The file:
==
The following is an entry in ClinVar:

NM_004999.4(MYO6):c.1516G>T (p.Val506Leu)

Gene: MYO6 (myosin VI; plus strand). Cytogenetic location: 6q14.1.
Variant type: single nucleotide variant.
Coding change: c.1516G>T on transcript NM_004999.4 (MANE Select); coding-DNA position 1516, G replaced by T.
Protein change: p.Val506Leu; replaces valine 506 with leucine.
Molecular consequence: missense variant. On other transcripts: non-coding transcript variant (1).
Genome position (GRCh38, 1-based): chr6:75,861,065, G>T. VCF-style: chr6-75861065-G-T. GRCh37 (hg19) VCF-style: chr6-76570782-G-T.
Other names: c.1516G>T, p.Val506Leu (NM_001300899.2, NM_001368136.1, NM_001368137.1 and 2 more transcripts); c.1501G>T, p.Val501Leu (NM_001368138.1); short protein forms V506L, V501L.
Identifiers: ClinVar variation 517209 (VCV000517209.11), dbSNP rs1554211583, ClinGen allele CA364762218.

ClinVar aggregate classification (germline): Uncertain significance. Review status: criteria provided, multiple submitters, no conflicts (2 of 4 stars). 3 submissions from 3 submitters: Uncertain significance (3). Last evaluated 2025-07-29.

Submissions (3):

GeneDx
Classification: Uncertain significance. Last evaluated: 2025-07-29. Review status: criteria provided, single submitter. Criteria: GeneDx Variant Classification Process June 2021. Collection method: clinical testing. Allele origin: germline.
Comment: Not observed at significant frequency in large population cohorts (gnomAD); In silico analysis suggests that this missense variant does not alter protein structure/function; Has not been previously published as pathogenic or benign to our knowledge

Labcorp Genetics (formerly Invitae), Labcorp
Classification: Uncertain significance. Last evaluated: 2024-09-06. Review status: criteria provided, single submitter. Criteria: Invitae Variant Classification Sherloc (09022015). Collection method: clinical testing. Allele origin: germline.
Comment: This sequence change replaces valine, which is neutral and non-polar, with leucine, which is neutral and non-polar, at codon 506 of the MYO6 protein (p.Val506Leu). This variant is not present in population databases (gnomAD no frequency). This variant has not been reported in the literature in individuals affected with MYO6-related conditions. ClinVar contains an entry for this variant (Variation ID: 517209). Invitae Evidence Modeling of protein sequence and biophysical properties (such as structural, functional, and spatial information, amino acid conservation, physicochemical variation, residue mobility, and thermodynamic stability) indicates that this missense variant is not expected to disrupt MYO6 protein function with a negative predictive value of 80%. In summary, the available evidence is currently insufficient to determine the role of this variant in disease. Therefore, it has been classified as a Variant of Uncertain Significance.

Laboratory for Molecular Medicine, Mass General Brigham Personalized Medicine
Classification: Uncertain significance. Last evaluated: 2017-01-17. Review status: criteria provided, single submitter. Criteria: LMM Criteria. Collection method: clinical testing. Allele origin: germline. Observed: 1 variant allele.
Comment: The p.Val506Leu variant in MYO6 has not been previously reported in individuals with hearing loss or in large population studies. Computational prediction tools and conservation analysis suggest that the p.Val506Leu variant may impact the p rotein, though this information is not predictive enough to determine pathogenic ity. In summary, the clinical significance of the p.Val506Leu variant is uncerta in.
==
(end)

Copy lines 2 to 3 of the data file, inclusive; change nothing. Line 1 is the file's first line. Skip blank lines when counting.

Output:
NM_004999.4(MYO6):c.1516G>T (p.Val506Leu)

Gene: MYO6 (myosin VI; plus strand). Cytogenetic location: 6q14.1.